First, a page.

The Round House won the National Book Award for fiction.
One of the most revered novelists of our time--a brilliant chronicler of Native-American life--Louise Erdrich returns to the territory of her bestselling, Pulitzer Prize finalist The Plague of Doves with The Round House, transporting readers to the Ojibwe reservation in North Dakota. It is an exquisitely told story of a boy on the cusp of manhood who seeks justice and understanding in the wake of a terrible crime that upends and forever transforms his family.
Riveting and suspenseful, arguably the most accessible novel to date from the creator of Love Medicine, The Beet Queen, and The Bingo Palace, Erdrich's The Round House is a page-turning masterpiece of literary fiction--at once a powerful coming-of-age story, a mystery, and a tender, moving novel of family, history, and culture.
Just out in paperback, The Round House is the newest novel by my favorite author. Ive been following Ms. Erdrichs writing for nearly two decades she is to whom I turn to for characters I can recognize as full and real. This newest novel shows the magnitude of her ability for fullness and depth. Narrated by 13-year-old Joe, who becomes frustrated with the bureaucracy of the justice system after his mother is attacked on an Ojibwa reservation, begins to try to solve the crime himself. Starting with old Native American stories that have been handed down, a layered history is revealed to Joe, and the beauty and complexity of this story begins to unfold, so it reads as part mystery, part political narrative, and part spiritual quest. The Round House is so much more than a coming-of-age story; it is a novel worthy of acclaim and praise, a novel written by an author whose talent and capacity is worthy of that impossible position to land at the top of my (and soon to be yours) beloved authors list. ~ S.M.C.
In this multilayered story, Erdrich perfectly captures the voice of Joe Coutts, the 13-year-old son of the Ojibwe tribal judge and his wife, a tribal enrollment specialist. Joe's treacherous passage to manhood, fraught with the magnetism of his Ojibwe culture, the poverty of the reservation, his rich and multigenerational extended family, and the pressure of fitting in with his gang of friends, is suddenly upended when his mother is brutally raped. The intricacies of tribal law, grief, the desire for revenge, the bonds of friendship, kinship, and loyalty, and the legal limits of justice are all brilliantly presented. An outstanding book group selection.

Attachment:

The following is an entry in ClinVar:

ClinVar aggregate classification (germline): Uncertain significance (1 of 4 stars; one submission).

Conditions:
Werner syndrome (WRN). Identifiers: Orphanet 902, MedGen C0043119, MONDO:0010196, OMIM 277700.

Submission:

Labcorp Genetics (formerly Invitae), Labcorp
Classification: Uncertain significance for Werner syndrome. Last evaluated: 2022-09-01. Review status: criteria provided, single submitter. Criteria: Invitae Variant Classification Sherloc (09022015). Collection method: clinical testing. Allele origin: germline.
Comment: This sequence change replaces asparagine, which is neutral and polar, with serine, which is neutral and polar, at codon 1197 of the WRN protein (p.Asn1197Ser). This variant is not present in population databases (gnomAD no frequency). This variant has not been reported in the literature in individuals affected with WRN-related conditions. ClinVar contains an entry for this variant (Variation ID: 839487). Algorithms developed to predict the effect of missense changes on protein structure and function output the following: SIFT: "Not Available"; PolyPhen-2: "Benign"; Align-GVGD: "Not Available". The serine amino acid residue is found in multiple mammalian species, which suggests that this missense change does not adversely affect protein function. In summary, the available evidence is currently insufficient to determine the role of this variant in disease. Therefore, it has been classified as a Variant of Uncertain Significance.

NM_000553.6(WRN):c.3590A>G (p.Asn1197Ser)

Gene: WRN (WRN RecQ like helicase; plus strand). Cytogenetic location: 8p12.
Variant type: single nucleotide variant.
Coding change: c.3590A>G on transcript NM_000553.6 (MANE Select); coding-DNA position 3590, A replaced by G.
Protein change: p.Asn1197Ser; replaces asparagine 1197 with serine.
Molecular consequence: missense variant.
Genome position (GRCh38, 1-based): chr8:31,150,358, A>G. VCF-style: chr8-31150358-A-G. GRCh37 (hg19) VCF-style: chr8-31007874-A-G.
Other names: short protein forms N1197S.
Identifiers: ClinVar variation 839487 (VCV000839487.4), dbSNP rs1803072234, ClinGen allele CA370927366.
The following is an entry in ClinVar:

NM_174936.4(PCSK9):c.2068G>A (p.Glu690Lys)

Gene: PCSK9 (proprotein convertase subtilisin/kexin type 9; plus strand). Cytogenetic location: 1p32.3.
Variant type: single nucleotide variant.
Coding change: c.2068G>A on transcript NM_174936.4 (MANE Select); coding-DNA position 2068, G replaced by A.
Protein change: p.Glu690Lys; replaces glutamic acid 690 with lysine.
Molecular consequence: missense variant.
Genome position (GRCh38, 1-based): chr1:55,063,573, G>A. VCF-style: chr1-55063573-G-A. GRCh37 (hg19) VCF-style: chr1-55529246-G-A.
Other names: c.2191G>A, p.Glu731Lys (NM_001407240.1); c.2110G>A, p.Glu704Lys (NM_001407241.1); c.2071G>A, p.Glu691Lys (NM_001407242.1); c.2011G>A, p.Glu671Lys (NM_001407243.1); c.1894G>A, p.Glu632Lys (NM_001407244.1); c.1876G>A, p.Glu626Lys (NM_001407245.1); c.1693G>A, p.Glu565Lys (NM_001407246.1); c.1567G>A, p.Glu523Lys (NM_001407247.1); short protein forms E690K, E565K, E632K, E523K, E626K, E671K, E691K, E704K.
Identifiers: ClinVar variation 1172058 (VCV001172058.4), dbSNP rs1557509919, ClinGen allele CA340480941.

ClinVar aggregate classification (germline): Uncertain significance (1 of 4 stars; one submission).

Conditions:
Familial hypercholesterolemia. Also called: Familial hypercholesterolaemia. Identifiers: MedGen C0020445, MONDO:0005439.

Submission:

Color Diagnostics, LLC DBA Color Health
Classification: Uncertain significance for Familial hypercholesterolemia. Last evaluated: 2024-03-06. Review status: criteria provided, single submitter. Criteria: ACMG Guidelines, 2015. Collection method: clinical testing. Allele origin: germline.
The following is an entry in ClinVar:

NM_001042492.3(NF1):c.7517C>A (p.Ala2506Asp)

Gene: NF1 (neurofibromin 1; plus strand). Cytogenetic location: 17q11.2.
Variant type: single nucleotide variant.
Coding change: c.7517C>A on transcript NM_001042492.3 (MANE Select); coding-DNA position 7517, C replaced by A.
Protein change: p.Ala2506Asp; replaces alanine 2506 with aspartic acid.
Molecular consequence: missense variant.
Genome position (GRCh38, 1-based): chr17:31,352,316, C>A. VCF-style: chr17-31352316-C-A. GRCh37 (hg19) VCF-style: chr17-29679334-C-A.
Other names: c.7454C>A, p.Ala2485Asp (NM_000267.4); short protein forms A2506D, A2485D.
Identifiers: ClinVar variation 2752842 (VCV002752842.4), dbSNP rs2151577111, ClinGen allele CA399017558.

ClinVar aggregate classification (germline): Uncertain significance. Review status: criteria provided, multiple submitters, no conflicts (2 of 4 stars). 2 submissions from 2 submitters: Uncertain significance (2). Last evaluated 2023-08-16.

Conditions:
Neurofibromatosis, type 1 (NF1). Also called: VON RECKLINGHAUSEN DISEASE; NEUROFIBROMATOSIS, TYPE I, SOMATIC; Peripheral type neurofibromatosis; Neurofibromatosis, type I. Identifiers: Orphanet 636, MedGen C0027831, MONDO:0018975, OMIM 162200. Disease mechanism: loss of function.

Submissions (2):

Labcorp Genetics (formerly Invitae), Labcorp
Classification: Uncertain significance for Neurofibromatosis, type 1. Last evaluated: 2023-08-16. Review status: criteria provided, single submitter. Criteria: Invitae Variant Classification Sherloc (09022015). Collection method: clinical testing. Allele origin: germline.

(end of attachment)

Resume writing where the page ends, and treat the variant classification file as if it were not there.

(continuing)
-Darwin Ellis, Books on the Common, Ridgefield, CT
“When 13-year-old Joe's world is shattered by a horrific crime perpetrated against his mother, he seeks to right the wrong. Erdrich masterfully lets the reader experience this period in Joe's life through his eyes. His world is drawn with sure strokes, and his family and their traditions and his friends and their exploits are convincing and real. Erdrich offers a view of life on an Ojibwe reservation as alternately rich in culture and disheartening in its injustice, poverty, and disrespect. Compelling and immediate, The Round House is a mesmerizing book.”
-Jenny Lyons, The King's English, Salt Lake City, UT
About the AuthorView
Louise Erdrich is the author of fourteen novels as well as volumes of poetry, short stories, children's books, and a memoir of early motherhood. Her novel The Round House won the 2012 National Book Award. She lives in Minnesota, where she owns the bookstore Birchbark Books.
Genres & SubjectsView
Native American & Aboriginal
Coming of Age
Mystery & Detective - General
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